Dante's or Clep towards associates at tesc

Discussion in 'CLEP, DANTES, and Other Exams for Credit' started by Jlouis0333, Jan 11, 2013.

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  1. Jlouis0333

    Jlouis0333 New Member

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    Hi guys I'm new to the forum and looking for some advice. I have taken all of the fema classes (I know tesc only takes 27 ) . I have 13 other credits I took at Suffolk community college years back which are eg-11 , first year English, western civilization , first year social studies , and intro to business . The other four credits are from a SUNY purchase summer Spanish 101 I just took over the summer. I think with the femas I can get an emergency management degree or liberal arts . Now the question is is it easier to open a credit bank and take Dante's and or cleps to fill the remainder 19 credits that I need ? I am very new to this process and a lot of you guys seem to know exactly how to do this . I really appreciate any help you can give me also if there is a better route to go if I want to pursue a BA also.
     
  2. sanantone

    sanantone Active Member

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    I believe TESC now takes up to 32; it's just that most of the bachelor's programs only have room for 27 credits in free electives. The FEMAs count as area of study electives for the Homeland Security and Emergency Preparedness degree; but, for every other bachelor's, they are only free electives. In other words, the FEMAs don't get you closer to a degree in Liberal Studies than any other degree. Opening up a credit bank is a waste of money. After you apply, TESC gives you 6 months to enroll or they'll make you apply and send transcripts again. After you enroll, your enrollment fee is good for one year before you have to pay it again. What people tend to do is accumulate all of their credits before applying or enrolling or they accumulate just enough credits so they don't have to worry about finishing the rest of the requirements before their enrollment ends.

    Once you apply, you send transcripts from all colleges attended, ACE, DSST (DANTES), and CLEP. DSST and CLEP keep your scores for at least 20 years. FEMA holds your records and so does ACE. There is really no point in paying for a credit bank if you plan to enroll at TESC. Aside from the liberal arts capstone which is required to be taken with TESC, you can completely test out of the psychology, liberal studies, and social science programs. One can completely test out of the BSBA in General Management, even the capstone. One can almost completely test out of a history degree with the exception of the liberal arts capstone. I made hypothetical plans for the natural science and mathematics and humanities degree programs that might work for completely testing out (with the exception of the liberal arts capstone of course.) Your FEMAs would be of most use in the Homeland Security and Emergency Preparedness program and of least use in the BSBA since it only has room for 6 free electives, but the homeland security/emergency management requirements are hard to find outside of TESC. Even if you could find alternatives, the homeland security courses would greatly increase the cost and time it would take to finish.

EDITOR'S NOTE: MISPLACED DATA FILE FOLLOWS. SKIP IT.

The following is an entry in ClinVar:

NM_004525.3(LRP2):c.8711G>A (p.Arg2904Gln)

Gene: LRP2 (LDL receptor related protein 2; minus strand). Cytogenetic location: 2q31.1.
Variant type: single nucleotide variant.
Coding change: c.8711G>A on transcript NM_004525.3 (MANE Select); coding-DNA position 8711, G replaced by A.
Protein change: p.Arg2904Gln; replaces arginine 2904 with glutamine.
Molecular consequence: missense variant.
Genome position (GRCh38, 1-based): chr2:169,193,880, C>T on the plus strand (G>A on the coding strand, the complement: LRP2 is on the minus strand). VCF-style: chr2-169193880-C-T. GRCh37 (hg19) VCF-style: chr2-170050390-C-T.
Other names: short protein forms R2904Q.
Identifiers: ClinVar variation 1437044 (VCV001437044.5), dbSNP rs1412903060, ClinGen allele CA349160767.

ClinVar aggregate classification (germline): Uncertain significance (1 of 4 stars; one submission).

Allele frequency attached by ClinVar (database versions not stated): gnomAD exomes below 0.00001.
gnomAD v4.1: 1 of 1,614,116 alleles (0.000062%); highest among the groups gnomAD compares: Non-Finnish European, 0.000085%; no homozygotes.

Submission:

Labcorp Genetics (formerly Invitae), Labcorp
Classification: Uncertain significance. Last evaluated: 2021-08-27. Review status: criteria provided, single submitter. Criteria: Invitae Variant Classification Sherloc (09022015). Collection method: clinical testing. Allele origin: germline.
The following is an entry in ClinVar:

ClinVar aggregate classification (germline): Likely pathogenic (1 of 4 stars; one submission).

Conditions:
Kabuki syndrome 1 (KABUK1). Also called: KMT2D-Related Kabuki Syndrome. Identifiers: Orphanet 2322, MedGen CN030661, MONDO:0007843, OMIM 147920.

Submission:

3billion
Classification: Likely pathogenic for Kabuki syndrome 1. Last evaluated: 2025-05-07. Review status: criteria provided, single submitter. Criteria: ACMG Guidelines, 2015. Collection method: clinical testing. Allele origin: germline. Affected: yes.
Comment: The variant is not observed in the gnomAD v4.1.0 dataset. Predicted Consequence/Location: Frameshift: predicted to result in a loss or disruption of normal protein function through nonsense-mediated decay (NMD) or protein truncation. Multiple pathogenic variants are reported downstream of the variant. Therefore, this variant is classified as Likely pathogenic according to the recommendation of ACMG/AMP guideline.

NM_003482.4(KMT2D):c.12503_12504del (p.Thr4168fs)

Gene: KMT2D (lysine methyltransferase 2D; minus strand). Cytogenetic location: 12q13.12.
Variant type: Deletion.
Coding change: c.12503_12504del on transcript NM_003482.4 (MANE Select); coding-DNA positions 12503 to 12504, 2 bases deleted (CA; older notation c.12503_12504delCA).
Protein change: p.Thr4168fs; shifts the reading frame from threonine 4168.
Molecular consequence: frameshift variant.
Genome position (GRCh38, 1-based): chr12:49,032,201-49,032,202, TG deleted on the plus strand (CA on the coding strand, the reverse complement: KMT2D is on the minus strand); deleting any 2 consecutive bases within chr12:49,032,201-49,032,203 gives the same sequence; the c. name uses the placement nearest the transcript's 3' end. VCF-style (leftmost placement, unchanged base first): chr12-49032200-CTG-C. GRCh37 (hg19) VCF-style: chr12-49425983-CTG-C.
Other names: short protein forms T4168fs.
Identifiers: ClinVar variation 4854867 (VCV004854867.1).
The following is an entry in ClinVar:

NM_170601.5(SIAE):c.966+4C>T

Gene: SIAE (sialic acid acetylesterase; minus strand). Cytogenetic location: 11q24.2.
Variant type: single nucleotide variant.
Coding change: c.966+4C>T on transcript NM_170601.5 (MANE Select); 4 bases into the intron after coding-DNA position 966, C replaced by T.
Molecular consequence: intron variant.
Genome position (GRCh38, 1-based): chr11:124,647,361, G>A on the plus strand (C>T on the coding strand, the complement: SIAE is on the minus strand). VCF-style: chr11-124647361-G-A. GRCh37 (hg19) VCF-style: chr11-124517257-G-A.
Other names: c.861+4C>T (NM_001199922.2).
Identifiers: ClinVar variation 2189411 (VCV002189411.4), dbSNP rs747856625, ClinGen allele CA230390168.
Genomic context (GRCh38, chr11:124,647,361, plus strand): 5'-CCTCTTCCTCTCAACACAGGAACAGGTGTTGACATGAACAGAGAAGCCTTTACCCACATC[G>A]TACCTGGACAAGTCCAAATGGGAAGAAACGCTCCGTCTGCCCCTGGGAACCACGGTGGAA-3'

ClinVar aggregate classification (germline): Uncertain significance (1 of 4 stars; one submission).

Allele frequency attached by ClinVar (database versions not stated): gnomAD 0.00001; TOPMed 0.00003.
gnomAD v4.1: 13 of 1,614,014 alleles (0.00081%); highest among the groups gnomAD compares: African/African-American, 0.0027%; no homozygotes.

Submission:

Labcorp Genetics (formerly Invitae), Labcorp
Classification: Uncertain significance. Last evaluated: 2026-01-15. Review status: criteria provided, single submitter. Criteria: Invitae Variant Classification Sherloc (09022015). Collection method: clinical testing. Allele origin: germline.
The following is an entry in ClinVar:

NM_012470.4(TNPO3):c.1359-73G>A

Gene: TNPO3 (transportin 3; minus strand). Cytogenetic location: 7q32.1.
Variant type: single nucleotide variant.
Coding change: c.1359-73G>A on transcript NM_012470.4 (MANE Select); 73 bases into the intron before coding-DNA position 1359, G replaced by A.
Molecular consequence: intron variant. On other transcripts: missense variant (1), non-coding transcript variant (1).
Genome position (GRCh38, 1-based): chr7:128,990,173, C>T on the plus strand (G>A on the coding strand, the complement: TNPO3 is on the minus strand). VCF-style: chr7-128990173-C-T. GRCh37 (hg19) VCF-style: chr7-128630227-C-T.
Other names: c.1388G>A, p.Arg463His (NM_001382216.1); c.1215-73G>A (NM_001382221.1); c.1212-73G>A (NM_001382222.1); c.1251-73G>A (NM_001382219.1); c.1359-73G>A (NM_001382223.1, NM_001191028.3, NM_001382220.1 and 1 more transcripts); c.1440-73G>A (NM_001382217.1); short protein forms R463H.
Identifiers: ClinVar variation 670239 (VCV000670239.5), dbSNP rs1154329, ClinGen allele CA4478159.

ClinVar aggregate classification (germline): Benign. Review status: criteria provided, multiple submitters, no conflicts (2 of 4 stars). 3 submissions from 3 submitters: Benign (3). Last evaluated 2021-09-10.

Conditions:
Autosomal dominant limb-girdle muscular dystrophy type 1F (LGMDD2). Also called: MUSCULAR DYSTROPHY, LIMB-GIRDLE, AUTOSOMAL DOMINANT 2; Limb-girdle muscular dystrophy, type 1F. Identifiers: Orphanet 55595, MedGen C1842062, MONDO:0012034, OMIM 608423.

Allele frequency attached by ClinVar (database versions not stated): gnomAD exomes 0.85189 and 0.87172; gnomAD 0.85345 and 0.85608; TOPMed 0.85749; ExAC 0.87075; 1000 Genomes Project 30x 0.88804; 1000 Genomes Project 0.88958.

For an associate's, the easiest degree to obtain with FEMAs is the AAS in Environmental, Safety, and Security Technologies because you can use them in the area of study in addition to free electives. There is no associate's in emergency management. With every other associate's degree program, FEMAs will only count as free electives. You can completely test out of a general Associate of Arts (I don't know why one would unless it was just needed to check a box) and an Associate of Science in Business Administration.
     
    Last edited by a moderator: Jan 17, 2013
  3. cookderosa

    cookderosa Resident Chef

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    DANTES and CLEP are simply two brands that serve the same purpose. Check both for nearby testing centers, call both and ask about testing center hours/availablity/and fees. Simply put, there are no real differences between them except to say that they offer different subjects, so some subjects may be more relevant to your degree. Both are timed multiple choice exams. Some argue that DSST gives 4 answer options while CLEP gives 5, so perhaps that matters to you. CLEP offers a few 6 credit exams, while DSST does not. Also, some schools (not TESC) award letter grades for some DSST exams but not CLEP. Both hold your scores in their own database (no need to credit bank) and both hang on to them for 20 years. Both charge you a 1 time flat rate for a transcript of your entire list of test scores- I believe it's still $20. Both are running about $80 for the exam, and test centers generally charge $20, so you're looking at the same cost per exam.

    Most likely, your testing center will offer either/or, not both, so I's just start with a plan to use the cheapest/closest center and work from there. Again, you may want something offered by one brand that the other one doesn't offer,etc.
     

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